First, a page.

On Sunday 21st August, a Mass was held in RTE to mark Jubilee 800, Fr. Conor McDonough OP gave the following homily.
Brothers and sisters, just a few weeks ago, I had the joy of being ordained a priest along with seven other men, all of us members of the Dominican Order – eight new priests for the eighth centenary of the Order, since it was in 1216 that the Church gave official approval to St Dominic’s great project: an Order of brothers who would be poor, itinerant, studious, and energetic both in preaching God’s Word and reconciling sinners to Him. Alongside the friars preachers, were the sisters of the Order, who were central to the preaching project from the very beginning.
So this year is an anniversary year for us Dominicans, and for the whole Church. How best to celebrate an anniversary? Imagine a couple, for example, celebrating their golden wedding anniversary. Naturally, they think of past years, they reminisce. Maybe they look at their children and grandchildren with satisfaction, think of all their achievements over the years and give thanks.
After 800 years there’s plenty of scope for this kind of commemoration. Through eight centuries, the little shoot of preaching planted by Dominic has blossomed into an extraordinary variety of forms: Dominicans have been teachers and artists, parish priests and mystics, missionaries at home and abroad, writers, activists, philosophers and theologians.
So we have an extraordinary heritage to celebrate, but is this all there is to an anniversary? Should we give ourselves a pat on the back and say, ‘Job well done’? Should we may be put up the feet and start to wind down? 800 years is a very long time, after all…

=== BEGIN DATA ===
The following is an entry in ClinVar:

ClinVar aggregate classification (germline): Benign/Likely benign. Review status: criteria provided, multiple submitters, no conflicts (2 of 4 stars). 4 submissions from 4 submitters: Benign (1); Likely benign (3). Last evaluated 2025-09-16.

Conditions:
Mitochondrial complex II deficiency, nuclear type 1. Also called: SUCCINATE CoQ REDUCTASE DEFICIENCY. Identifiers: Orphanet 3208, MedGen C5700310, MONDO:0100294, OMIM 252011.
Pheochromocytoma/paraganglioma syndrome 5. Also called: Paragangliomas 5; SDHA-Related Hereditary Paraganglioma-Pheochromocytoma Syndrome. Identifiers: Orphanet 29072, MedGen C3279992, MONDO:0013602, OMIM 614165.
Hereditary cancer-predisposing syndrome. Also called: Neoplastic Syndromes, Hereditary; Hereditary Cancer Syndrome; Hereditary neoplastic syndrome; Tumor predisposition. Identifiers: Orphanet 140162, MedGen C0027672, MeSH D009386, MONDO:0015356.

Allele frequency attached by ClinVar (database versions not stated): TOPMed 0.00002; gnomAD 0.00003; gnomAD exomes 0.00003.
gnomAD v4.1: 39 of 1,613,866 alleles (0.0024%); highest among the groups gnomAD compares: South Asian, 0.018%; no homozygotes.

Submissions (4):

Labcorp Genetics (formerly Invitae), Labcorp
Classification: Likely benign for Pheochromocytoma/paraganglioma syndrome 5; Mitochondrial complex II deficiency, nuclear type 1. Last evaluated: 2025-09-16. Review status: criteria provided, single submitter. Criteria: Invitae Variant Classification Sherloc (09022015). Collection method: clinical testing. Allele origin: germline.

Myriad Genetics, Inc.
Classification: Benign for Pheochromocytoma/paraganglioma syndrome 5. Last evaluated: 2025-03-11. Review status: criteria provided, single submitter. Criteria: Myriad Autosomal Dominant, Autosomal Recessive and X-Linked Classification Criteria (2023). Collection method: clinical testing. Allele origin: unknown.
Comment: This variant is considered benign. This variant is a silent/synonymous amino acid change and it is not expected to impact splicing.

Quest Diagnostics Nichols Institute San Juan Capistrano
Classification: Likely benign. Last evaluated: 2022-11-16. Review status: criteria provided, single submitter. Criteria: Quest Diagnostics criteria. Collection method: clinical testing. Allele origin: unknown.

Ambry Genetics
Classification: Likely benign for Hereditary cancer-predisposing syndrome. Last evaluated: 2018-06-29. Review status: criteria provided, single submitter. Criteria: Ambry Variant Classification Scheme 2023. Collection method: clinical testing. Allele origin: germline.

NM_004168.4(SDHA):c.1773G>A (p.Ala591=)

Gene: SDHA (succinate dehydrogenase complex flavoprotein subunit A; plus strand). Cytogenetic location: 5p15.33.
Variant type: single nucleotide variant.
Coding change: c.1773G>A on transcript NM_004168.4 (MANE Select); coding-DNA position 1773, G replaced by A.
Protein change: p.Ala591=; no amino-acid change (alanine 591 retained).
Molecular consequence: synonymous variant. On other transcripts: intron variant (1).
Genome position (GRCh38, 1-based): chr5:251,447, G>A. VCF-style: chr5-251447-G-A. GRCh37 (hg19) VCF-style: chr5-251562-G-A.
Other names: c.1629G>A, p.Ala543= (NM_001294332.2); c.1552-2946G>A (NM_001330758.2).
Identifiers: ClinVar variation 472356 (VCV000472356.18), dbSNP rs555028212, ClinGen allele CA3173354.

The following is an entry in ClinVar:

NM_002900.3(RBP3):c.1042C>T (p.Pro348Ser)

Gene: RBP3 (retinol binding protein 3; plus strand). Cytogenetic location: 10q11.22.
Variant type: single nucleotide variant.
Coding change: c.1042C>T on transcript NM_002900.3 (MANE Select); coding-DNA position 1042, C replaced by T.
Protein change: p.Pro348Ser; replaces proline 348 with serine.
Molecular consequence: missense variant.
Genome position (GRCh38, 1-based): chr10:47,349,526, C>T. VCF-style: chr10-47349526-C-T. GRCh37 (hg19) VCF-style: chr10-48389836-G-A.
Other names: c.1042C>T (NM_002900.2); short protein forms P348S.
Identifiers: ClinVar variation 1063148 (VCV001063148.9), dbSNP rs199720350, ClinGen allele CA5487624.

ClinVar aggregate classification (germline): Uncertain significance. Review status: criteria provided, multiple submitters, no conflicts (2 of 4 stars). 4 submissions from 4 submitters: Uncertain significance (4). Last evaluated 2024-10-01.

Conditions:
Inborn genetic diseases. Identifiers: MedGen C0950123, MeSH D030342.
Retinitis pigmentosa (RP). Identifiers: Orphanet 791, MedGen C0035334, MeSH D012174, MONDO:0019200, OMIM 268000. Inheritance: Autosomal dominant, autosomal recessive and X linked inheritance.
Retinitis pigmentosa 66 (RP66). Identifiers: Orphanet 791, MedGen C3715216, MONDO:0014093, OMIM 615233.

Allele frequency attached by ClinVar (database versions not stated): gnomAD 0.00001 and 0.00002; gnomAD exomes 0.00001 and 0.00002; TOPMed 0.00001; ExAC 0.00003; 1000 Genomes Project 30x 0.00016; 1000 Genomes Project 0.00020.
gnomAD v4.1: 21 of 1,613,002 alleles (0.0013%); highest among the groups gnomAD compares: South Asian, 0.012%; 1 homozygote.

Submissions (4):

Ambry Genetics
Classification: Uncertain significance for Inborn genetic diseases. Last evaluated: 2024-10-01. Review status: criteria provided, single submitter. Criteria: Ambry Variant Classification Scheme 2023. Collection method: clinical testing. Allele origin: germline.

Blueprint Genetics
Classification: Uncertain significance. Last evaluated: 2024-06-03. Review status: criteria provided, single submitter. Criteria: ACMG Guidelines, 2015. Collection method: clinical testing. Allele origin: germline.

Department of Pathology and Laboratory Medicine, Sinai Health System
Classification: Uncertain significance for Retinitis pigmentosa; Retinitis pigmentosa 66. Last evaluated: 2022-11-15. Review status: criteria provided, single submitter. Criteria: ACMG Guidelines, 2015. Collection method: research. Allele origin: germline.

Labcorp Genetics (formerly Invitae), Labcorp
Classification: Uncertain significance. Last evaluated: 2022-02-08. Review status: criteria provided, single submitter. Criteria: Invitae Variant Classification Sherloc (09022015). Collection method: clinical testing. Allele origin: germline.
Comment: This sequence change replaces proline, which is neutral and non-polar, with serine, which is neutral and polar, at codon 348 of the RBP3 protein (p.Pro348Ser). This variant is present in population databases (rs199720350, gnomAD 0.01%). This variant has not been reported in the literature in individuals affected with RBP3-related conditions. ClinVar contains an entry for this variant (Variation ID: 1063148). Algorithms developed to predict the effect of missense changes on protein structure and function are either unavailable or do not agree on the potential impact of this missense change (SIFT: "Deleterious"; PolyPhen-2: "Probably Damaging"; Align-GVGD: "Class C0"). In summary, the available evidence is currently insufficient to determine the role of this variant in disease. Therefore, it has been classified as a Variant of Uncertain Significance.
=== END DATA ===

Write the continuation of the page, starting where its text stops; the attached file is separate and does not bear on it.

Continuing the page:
Well, after hearing today’s Gospel warn against complacency, I’m fairly sure that’s not the best approach. The Dominican Order is fundamentally a mission, not a museum. If we focus only on the achievements of the past, like a heritage association, we would run the risk of being greeted by our founder, and by Our Lord himself, with the words from today’s Gospel, ‘I do not know where you come from’.
An anniversary can be more than just a trip down memory lane. Think again of the couple celebrating their golden wedding anniversary. They’re surrounded by their children and grandchildren, but during a quiet moment the husband might simply look into his wife’s eyes and see there the young woman he fell in love with, and fall in love all over again with the passion of a young man. The two are made young again in love – they have returned to the source of their relationship, and drunk again from those clear waters.
This is the kind of rejuvenation to which we Dominicans are invited in this great year of jubilee – to return to Dominic and his founding plan of preaching for the salvation of souls, to see behind Dominic’s plan the Lord’s eternal project of mercy, and to commit ourselves with new energy to this ancient project in our times.
Granted, we have experienced suffering and weakness but, as the letter to the Hebrews reminds us today, this is all part of our training, and it is time now for us to ‘hold up our limp arms and steady our trembling knees’ and ready ourselves for the mission that still lies before us.
What shape will our mission take in the ninth century of the Order? Who knows? St Dominic couldn’t have imagined all the forms that his Order would take in 800 years. The project was bigger than him and his imagination. After all, it was ultimately not his work, but God’s work through him.
Brothers and sisters, this jubilee is an opportunity for us Dominicans and all of us as Christians to regain a spirit of youthfulness. Where are our future mission lands? Where are our distant islands? What adventures lie before us? We simply don’t know, we can’t imagine. But if we look steadily into the eyes of our merciful Saviour and fall in love again with the One who began this great work, our ninth century of preaching will bear, we can be sure, unimaginable fruit.